Stolen Words: The Nazi Plunder of Jewish Books

Stolen Words: The Nazi Plunder of Jewish Books

Stolen Words: The Nazi Plunder of Jewish Books

Stolen Words: The Nazi Plunder of Jewish Books


Stolen Words is an epic story about the largest collection of Jewish books in the world--tens of millions of books that the Nazis looted from European Jewish families and institutions. Nazi soldiers and civilians emptied Jewish communal libraries, confiscated volumes from government collections, and stole from Jewish individuals, schools, and synagogues. Early in their regime the Nazis burned some books in spectacular bonfires, but most they saved, stashing the literary loot in castles, abandoned mine shafts, and warehouses throughout Europe. It was the largest and most extensive book-looting campaign in history. After the war, Allied forces discovered these troves of stolen books but quickly found themselves facing a barrage of questions. How could the books be identified? Where should they go? Who had the authority to make such decisions? Eventually the military turned the books over to an organization of leading Jewish scholars called Jewish Cultural Reconstruction, Inc.--whose chairman was the acclaimed historian Salo Baron and whose on-the-ground director was the philosopher Hannah Arendt--with the charge to establish restitution protocols. Stolen Words is the story of how a free civilization decides what to do with the material remains of a world torn asunder, and how those remains connect survivors with their past. It is the story of Jews struggling to understand the new realities of their post-Holocaust world and of Western society's gradual realization of the magnitude of devastation wrought by World War II. Most of all, it is the story of people --of Nazi leaders, ideologues, and Judaica experts; of Allied soldiers, scholars, and scoundrels; and of Jewish communities, librarians, and readers around the world.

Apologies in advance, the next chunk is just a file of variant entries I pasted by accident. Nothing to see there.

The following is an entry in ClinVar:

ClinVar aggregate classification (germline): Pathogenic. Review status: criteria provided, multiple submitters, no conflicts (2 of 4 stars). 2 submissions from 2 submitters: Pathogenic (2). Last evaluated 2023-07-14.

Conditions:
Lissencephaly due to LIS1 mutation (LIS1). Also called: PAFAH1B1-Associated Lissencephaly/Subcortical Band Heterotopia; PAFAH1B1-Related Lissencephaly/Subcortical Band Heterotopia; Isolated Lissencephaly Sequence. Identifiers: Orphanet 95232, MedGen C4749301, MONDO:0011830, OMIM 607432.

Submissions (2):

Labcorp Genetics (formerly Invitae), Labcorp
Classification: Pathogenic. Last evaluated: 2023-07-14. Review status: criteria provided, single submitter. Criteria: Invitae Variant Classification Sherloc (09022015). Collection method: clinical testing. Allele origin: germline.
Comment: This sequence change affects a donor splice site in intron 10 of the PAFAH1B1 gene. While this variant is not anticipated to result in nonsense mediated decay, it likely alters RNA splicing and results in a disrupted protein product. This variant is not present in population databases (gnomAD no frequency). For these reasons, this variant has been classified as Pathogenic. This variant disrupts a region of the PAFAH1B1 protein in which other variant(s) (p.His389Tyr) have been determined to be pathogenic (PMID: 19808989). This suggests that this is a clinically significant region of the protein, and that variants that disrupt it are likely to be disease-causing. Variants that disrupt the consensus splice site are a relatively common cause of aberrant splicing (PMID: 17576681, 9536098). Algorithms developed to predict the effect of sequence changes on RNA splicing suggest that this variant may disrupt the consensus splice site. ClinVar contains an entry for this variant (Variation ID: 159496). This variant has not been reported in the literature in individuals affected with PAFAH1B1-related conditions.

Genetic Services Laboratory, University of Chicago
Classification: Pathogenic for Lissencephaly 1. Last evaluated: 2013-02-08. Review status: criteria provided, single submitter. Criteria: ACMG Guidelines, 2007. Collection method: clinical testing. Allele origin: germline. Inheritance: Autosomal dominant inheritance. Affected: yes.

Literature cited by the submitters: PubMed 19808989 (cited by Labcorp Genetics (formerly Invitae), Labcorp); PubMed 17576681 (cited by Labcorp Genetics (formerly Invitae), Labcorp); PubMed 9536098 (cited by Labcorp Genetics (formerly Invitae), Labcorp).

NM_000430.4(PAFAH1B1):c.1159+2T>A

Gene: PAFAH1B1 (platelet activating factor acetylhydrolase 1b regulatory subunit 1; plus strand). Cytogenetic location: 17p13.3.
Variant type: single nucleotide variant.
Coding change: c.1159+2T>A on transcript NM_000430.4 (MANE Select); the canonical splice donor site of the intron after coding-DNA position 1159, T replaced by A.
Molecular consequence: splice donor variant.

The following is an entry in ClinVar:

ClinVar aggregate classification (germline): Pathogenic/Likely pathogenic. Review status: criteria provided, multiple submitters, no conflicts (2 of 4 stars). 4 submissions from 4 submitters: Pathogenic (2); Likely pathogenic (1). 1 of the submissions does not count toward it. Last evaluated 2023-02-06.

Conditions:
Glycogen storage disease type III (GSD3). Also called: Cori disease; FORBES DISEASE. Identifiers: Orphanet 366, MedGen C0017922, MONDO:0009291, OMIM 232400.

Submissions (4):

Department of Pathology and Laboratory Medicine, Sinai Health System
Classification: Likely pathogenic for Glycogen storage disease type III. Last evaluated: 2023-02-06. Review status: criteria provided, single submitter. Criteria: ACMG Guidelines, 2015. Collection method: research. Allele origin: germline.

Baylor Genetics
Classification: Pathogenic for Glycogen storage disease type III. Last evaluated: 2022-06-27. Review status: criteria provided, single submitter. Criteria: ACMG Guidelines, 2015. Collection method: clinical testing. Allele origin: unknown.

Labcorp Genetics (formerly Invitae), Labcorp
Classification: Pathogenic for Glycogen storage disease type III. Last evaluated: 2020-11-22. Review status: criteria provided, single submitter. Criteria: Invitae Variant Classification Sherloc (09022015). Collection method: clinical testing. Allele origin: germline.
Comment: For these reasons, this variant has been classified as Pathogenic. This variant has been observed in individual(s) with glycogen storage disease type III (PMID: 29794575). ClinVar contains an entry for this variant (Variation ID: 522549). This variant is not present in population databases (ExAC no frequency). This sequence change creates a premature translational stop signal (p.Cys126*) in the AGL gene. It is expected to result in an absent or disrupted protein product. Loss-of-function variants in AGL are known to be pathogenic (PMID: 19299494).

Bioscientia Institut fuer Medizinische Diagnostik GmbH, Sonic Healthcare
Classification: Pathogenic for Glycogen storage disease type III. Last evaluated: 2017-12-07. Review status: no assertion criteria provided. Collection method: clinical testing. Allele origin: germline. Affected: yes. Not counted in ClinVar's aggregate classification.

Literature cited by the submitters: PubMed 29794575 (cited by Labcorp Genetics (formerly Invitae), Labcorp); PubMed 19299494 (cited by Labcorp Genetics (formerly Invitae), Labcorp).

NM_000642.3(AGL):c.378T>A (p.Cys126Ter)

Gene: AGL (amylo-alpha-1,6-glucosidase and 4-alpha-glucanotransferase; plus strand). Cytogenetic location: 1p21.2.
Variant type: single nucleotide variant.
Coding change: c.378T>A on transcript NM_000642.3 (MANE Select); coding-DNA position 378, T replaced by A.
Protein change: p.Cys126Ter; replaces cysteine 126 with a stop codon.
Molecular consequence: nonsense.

In the fall of 2004 a deliveryman came to my home and handed me what would prove to be one of the most fascinating packages I’ve ever received. It was a heavy cardboard box—about the size of a large briefcase— and clearly it had traveled far on its way to my doorstep in suburban Seattle. It bore a patchwork of frayed brown packing tape, my name in large handwritten letters, and a generous spray of American and Israeli customs stamps. The return address indicated that it had come from an antiquarian bookseller in Jerusalem.

“Glad you’re here!” I said to the man in brown. “I’ve been expecting you.”

“Lemme guess,” he said. “eBay?”

“Yep,” I responded. “eBay. They haven’t failed me yet.”

I carried the box to the kitchen table, opened a pair of scissors, and using only the tip of one side, carefully cut along the seams. Slowly, I pulled back the cardboard flaps, and there, nestled in a protective frame of crumpled packing paper, was what I had been waiting for. My Alfasi had arrived.

Hilkhot Alfasi, to be precise—a work whose title literally means “Jewish Laws of the Guy from Fez.” Its author was Rabbi Isaac ben Jacob Alfasi, a prominent eleventh-century Moroccan sage who is still renowned as one of the greatest Jewish legal scholars in history. Born in a small . . .

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